The very terms …critics use to attack ’Western civilisation’, sceptical, empirical, political, are the terms it has taught them. The …spaces they march in and protest in, the institutions they condemn are the ones it has built and opened and maintained for them. The liberal tolerance they sneer at is what tolerates their sneers, where other civilisations would have imprisoned them, and do. Its openness to the whole world, to new experience, its adventurous spirit of discovery and curiosity, its desire ‘to strive, to seek, to find’, and yes, its capacity to criticise itself, is what has distinguished this civilisation from others. Its very variety of culture and values, so often incompatible and conflicted, has also given it a hybrid toughness, a capacity to adopt and assimilate, to tolerate, and include. Millions of non-Westerners (including some who think it wicked) want nothing more than to live in it, while Westerners lucky enough to have it as a birthright, take it for granted. How we would miss it if it really didn’t exist! It may not be a perfect model for a fully inclusive or genuinely liberal human civilisation, one neither repressive nor prodigal, but truly magnanimous. Still it may be the closest we’ve yet come as a species (9)

A few years ago, what British femocrats did to a genuine old-time learned scholar and scientist, Sir Timothy Hunt, for a jokey remark about women in laboratories, was more despicable, and ominous, than mere bickering. None of them weighed the achievements of this man against their Offence at a passing remark. Medusa could hardly keep her lid on over this.

By contrast, along comes Kehinde Andrews, Professor of Black Studies at Birmingham City University. Not long ago, Professor Andrews, although he does write books too, would have been called an ‘airport professor’, but today, with morning TV shows that have to be filled with something, he is a TV professor and fronts many disagreements on these shows – mostly disagreements of his own making. He calls himself an “activist”, apparently seeing no conflict between that and disinterested, deep learning. He got enormous publicity on Good Morning Britain by labelling Winston Churchill a racist, even a man who committed war crimes. He also called ‘whiteness’ a psychosis, referring to all the endeavours of those pinky-beige skinned people.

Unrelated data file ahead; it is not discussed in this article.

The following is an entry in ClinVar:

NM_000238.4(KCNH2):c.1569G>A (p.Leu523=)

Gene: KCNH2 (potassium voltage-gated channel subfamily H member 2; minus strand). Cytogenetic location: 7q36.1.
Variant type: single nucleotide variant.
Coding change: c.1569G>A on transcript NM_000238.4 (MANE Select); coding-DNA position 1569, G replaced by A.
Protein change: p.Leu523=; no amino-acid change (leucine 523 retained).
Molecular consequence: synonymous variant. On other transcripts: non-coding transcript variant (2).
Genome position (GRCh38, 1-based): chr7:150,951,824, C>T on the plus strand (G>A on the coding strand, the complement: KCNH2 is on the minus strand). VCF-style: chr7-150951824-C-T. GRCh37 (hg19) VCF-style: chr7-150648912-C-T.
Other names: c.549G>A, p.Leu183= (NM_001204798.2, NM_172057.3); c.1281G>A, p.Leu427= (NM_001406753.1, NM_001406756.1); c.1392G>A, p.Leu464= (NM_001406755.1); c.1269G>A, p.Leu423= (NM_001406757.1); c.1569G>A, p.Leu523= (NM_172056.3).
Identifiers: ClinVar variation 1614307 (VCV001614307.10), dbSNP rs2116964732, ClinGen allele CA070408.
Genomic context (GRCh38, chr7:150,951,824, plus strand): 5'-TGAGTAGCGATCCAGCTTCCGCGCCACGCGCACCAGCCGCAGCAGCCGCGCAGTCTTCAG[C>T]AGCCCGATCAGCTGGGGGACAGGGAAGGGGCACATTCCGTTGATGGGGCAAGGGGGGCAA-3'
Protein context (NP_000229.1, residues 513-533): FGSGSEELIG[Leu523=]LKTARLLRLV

Not only this, but he took the view that the British Empire was worse than the Nazi regime – because it lasted longer than Nazi Germany, and was similarly based on race. Andrews is an intelligent man, albeit a Johnny-one-note. He knows he is hurting his TV viewers, but that’s activism for you. (A scholar would never strive to hurt.) He ignores the simple fact that Britain was the sole free country in Europe, facing a titanic threat. And at the head of that little country was a brave, brilliant, chubby old man, on whose every word people everywhere hung. I recall his voice coming through the crackling short wave radio, as we crouched in our basement, thousands of miles from the action, wanting his words to help bring home a beloved brother.

Whatever Professor Andrews says, Birmingham City University – mirabile dictu – stands behind him. Whether out of a sense of real guilt or to avoid being sued, it said:

We do recognise that comments such as those you [the complainant] refer to may be considered controversial by some but this does not negate our respect [sic] for the ability of all individuals to exercise freedom of speech within the law

(If only Sir Timothy Hunt had worked for Birmingham City University.) As for the Empire, when all is sorted out, it was of its time and is no more.  The Commonwealth that emerged in its place, with its shared experience, knowledge and values, may prove more globally useful than the UN with its toothless vetoes.

Reckless assertions of racism encourage it from others. Caught up in the excited climate, no less a person than the Chief Librarian of the British Library has said “racism is a creation of white people”. Now why isn’t that a racist remark? Isn’t this ‘reverse racism’? Whatever will she think of herself when she looks back in cooler times on what she said? I cringe for her. She is like the young person who rushes to get a tattoo without thinking what it will look like on aged skin when you try to scrub it off. 

There is a wrecking ball at work, trying to smash all the things the British hold dear.  The BBC wanted to change the end of the Proms, the playing of Land of Hope and Glory and Rule, Britannia. Classical music culture-cleansers may soon go after Eric Coates’s theme to The Dambusters, because mission commander Guy Gibson’s black Labrador bore the name of a then unobjectionable, but now unspeakable, epithet. Small wonder that persons not normally given to public debate are speaking out against the loss of freedom of speech, the loss of perspective, the conceit of being faux-offended and wanting to punish the offender, whether an offence is hundreds of years old or yesterday. Performers who would not normally take to the podium have been doing so recently – Rowan Atkinson, Stephen Fry, Nick Cave, Ricky Gervais, Laurence Fox, and others – performers whose time is money, and who stand to lose their reputation and work by speaking out. Famous performers are presently tops for the tumbrils.

Medusa, Frank Stuck, 1892